DESE-LogoJEFFERSON CITY, Mo. — A new program implemented in the state of Missouri is helping students in middle and high schools.

The Pre-Employment Transition Services, or PETS program offers students with disabilities the opportunity to access work-related services they might not be eligible for through Vocational Rehabilitation.

“They allow for some of those federal funds to be spent with students while still in secondary school,” said Robert Simpson, PETS Project Director. “(It’s) just providing some intervention earlier for students with disabilities.”

Simpson said the project was made possible by changes made to the Workforce Innovation and Opportunities Act. The PETS program is working directly with the Missouri Department of Elementary and Secondary Education to place trained individuals in schools.

More than 20 specialists have been trained for the PETS program, Simpson said, and are already in action.

“They are going into schools and working with the schools based on their needs,” Simpson explained. “Just trying to help those students with disabilities to have better outcomes after graduation.”

Simpson said when selecting the individuals to take part in the PETS program, the most important factor was accessibility for the students. Most of the PETS specialists are certified in the field of teaching.

“We actually looked for folks, either newly certified teachers, or perhaps teachers recently retired who still wanted to be active,” Simpson said. “Many of those folks are special ed, or have a background in working with students with disabilities. So we wanted folks that were primarily certified teachers to come in and administer the program.”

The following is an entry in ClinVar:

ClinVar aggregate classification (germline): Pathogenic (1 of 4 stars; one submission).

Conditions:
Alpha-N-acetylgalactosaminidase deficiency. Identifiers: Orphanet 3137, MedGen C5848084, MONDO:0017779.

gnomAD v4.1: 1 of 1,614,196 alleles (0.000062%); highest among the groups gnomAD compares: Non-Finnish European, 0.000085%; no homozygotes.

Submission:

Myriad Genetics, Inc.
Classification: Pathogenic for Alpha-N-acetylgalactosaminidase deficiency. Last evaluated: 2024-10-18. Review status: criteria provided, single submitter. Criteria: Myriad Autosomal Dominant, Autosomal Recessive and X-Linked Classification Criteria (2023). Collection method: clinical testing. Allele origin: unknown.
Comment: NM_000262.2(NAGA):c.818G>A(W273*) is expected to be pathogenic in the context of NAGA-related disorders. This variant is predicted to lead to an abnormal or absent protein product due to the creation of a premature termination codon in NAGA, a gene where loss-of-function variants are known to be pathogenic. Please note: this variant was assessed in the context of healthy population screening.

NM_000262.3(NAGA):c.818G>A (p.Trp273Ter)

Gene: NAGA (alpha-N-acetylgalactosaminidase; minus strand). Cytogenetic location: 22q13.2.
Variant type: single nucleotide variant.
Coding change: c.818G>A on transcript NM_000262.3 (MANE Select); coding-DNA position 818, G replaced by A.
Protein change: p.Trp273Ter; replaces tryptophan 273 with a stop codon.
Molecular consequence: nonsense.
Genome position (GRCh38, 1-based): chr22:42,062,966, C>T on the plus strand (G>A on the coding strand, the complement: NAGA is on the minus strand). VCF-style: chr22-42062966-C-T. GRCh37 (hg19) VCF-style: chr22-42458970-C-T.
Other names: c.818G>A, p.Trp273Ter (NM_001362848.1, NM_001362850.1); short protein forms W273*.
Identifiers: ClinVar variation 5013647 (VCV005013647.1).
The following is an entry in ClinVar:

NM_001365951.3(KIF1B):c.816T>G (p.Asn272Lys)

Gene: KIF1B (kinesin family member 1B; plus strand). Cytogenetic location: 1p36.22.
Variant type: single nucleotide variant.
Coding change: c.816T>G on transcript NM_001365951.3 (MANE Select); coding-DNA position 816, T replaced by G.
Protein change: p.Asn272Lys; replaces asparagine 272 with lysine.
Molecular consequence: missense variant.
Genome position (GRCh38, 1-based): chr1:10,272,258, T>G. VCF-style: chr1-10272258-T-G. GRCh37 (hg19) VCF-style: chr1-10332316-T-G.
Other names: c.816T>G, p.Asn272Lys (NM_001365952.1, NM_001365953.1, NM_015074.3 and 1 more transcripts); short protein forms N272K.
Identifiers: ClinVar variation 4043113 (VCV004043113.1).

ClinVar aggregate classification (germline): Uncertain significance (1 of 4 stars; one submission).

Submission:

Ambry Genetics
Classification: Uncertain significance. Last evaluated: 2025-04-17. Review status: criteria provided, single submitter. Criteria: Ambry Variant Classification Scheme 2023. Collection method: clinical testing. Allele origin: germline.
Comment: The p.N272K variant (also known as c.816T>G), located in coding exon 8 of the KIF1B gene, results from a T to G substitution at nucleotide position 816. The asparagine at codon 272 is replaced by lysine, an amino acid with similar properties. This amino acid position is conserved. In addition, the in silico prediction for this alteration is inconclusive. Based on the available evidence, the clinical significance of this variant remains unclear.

The new PETS program is in action with the start of the 2015-2016 academic year. The program focuses on five key areas of assistance for students: job exploration, work-based learning, counseling for post-secondary education, workplace readiness, and self-advocacy and peer mentoring.

According to Simpson, the outcome statistics for students with disabilities after secondary education are not acceptable. With the introduction of PETS, he hopes those numbers can turn around in Missouri.

“We want to make sure that folks who can be out there working and just having productive outcomes, are afforded that opportunity,” Simpson stated. “We want to do everything we can to try and make sure we can do that. Schools are extremely busy, and they’re doing a great job, but they need help.

“Our vocational counselors in the state are under the same kind of restraints, you know, doing a great job, but they have their hands full. So we’re just one more support resource to provide those services, and to connect kids with services from other agencies.”